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Old 17-11-2008, 18:40   #1
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How did you fund your trip?

Hi -

Just wondering how you funded your long sailing trips?

Selling Real Estate?
Saving from working a job?
Inheritance?
Rental Properties?

I'm starting a business and a Realtor. I have been considering living aboard. I've worked a traditional job - but that seemed pretty slow for saving money. Any input appreciated.
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Old 17-11-2008, 20:17   #2
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Here is how I did it:

I worked a traditional retail job for 6 years. Each month putting as much aside as possible. I drove a piece of **** car, with no payments, and cut back on everything I could. After 5 years, I had enough to pay cash for the boat I wanted. That left me with about 12 thousand to do updates on the electronics, get a dinghy and outboard, outfit with some solar, etc.

Since my boat is paid for, there is little expense to the cruise. I have met people that do it with thousands a month to spend on alcohol, food, etc. and I have met people that do it for a few hundred a month.

I currently find work on the internet, and make enough each month to keep me in food and slip fees...but the slip fees will end once I hit the road.

My advice, buy a boat you can afford, without payments. You will be happier, and probably use it a lot more. Our marina is full of people with boats with payments. I rarely see them as they are all working. I am on my boat everyday, happy as a clam.

Good luck to you.
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Old 17-11-2008, 21:15   #3
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Hi CO Dreamer -

I have a POS paid for car that has 230,000 miles on it.

Care to elaborate finding work on the internet?

My advice, buy a boat you can afford, without payments. You will be happier, and probably use it a lot more. Our marina is full of people with boats with payments. I rarely see them as they are all working. I am on my boat everyday, happy as a clam.
***This seems to be good advice - I've seen it a couple times

I'll have to start thinking about time frames and capital requirements. I don't want to be "retired" before enjoying life.

Thanks for the insights.
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Old 17-11-2008, 21:34   #4
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I worked in Saudi Arabia for eleven years before taking off on our circumnavigation. We saved up Freedom Chips and paid cash for Exit Only, and then we set sail.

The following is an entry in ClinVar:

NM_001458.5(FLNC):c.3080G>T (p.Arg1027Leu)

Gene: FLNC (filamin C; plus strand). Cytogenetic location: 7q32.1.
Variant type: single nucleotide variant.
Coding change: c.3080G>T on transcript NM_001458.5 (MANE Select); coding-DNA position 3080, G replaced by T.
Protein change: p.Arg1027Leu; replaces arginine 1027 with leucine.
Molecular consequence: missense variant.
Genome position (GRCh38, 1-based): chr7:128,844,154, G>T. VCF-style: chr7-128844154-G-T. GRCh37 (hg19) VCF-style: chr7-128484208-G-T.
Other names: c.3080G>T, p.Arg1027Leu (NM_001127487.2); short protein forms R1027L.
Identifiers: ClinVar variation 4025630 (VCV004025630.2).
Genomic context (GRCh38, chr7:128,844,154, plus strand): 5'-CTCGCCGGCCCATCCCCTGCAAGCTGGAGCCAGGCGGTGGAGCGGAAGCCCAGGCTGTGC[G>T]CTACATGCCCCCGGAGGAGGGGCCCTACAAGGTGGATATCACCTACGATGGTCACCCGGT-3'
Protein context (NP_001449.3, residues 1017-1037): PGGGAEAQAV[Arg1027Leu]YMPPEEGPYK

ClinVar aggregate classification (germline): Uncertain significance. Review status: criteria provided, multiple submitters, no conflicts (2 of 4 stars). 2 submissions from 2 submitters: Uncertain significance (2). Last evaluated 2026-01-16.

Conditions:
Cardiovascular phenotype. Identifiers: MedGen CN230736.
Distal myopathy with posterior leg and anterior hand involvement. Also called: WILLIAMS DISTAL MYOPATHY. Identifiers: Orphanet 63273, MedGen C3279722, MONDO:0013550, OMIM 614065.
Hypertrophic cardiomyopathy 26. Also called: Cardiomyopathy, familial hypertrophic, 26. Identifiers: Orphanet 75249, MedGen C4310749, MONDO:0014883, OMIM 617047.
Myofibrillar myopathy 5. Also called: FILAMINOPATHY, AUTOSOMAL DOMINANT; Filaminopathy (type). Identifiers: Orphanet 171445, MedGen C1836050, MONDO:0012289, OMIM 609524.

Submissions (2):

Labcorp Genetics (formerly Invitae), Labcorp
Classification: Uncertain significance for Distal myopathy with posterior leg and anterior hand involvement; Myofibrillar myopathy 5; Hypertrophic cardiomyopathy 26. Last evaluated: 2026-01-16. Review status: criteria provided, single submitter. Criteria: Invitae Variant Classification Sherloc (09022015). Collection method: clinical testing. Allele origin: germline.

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Old 17-11-2008, 21:40   #5
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I worked as an Airline and Corporate Pilot for US an foreign carriers for 17 years and I am using all my savings plus inheritance. I am not planing to go back to work if at all possible. I am now 36 years old and I will be living aboard soon at the BVI.
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Old 17-11-2008, 22:53   #6
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earlier is better than later

whilst i dont regret anything about my life i often wonder where it might be now had i realized my dream to own a yacht when i was in my twenties and not my 50's.
paying cash for a boat that needs a bit of work on it is much more sensible if you are a handy-person and it gets you on a boat, which can be sold when a buyer comes along.

these days i fund live-aboard cruising by doing odd jobs for other yachties, for barter and cold-hard-cash for landlubbers.

the idea of living in marina doesnt appeal to me at all and as a rule i'll only use one when there is no alternative, the last time was for a few days about four years ago.


live the moment & good luck
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Old 17-11-2008, 23:03   #7
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Funding the trip

My wife and I will have our boat paid for in about 5 years (we both work). We currently live aboard so most of our income goes into the boat. When it is paid for an we owe nothing to anyone, we are both going to retire and cruise. I am retired military and will have that income (about $1500.00 month), as long as we are carefull we think we will do ok. worst case we sit at anchor somewhere and wait for the next months check. If only I could find a way to get it paid off sooner......